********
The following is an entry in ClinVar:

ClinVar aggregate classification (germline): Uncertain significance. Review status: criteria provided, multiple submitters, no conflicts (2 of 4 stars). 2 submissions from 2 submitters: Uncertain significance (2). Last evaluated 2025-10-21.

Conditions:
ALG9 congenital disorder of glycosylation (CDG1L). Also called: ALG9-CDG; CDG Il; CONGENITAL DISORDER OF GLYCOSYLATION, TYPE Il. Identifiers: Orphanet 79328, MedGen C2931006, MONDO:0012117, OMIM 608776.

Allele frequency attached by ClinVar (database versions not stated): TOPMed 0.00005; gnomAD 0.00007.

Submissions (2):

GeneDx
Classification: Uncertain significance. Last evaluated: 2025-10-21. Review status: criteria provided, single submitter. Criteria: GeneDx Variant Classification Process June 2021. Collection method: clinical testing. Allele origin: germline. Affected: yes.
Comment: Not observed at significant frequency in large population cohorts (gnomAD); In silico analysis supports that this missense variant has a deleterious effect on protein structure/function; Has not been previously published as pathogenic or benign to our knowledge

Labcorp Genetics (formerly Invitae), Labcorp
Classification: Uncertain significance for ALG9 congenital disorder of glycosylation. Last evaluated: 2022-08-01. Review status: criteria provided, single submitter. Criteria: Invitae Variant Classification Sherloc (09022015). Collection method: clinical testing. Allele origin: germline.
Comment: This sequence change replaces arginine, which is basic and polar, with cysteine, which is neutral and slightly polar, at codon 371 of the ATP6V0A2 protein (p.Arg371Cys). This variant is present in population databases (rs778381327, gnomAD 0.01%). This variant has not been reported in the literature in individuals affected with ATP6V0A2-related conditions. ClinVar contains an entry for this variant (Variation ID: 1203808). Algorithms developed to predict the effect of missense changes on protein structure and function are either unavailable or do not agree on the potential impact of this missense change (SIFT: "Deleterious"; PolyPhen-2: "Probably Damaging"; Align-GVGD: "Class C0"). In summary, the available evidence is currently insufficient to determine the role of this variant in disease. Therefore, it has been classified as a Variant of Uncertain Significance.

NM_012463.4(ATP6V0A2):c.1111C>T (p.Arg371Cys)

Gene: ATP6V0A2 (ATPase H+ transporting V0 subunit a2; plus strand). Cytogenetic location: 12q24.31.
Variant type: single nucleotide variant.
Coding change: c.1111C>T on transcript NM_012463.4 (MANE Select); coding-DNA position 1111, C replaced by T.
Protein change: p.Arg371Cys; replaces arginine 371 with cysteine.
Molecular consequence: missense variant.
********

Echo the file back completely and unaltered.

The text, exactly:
The following is an entry in ClinVar:

ClinVar aggregate classification (germline): Uncertain significance. Review status: criteria provided, multiple submitters, no conflicts (2 of 4 stars). 2 submissions from 2 submitters: Uncertain significance (2). Last evaluated 2025-10-21.

Conditions:
ALG9 congenital disorder of glycosylation (CDG1L). Also called: ALG9-CDG; CDG Il; CONGENITAL DISORDER OF GLYCOSYLATION, TYPE Il. Identifiers: Orphanet 79328, MedGen C2931006, MONDO:0012117, OMIM 608776.

Allele frequency attached by ClinVar (database versions not stated): TOPMed 0.00005; gnomAD 0.00007.

Submissions (2):

GeneDx
Classification: Uncertain significance. Last evaluated: 2025-10-21. Review status: criteria provided, single submitter. Criteria: GeneDx Variant Classification Process June 2021. Collection method: clinical testing. Allele origin: germline. Affected: yes.
Comment: Not observed at significant frequency in large population cohorts (gnomAD); In silico analysis supports that this missense variant has a deleterious effect on protein structure/function; Has not been previously published as pathogenic or benign to our knowledge

Labcorp Genetics (formerly Invitae), Labcorp
Classification: Uncertain significance for ALG9 congenital disorder of glycosylation. Last evaluated: 2022-08-01. Review status: criteria provided, single submitter. Criteria: Invitae Variant Classification Sherloc (09022015). Collection method: clinical testing. Allele origin: germline.
Comment: This sequence change replaces arginine, which is basic and polar, with cysteine, which is neutral and slightly polar, at codon 371 of the ATP6V0A2 protein (p.Arg371Cys). This variant is present in population databases (rs778381327, gnomAD 0.01%). This variant has not been reported in the literature in individuals affected with ATP6V0A2-related conditions. ClinVar contains an entry for this variant (Variation ID: 1203808). Algorithms developed to predict the effect of missense changes on protein structure and function are either unavailable or do not agree on the potential impact of this missense change (SIFT: "Deleterious"; PolyPhen-2: "Probably Damaging"; Align-GVGD: "Class C0"). In summary, the available evidence is currently insufficient to determine the role of this variant in disease. Therefore, it has been classified as a Variant of Uncertain Significance.

NM_012463.4(ATP6V0A2):c.1111C>T (p.Arg371Cys)

Gene: ATP6V0A2 (ATPase H+ transporting V0 subunit a2; plus strand). Cytogenetic location: 12q24.31.
Variant type: single nucleotide variant.
Coding change: c.1111C>T on transcript NM_012463.4 (MANE Select); coding-DNA position 1111, C replaced by T.
Protein change: p.Arg371Cys; replaces arginine 371 with cysteine.
Molecular consequence: missense variant.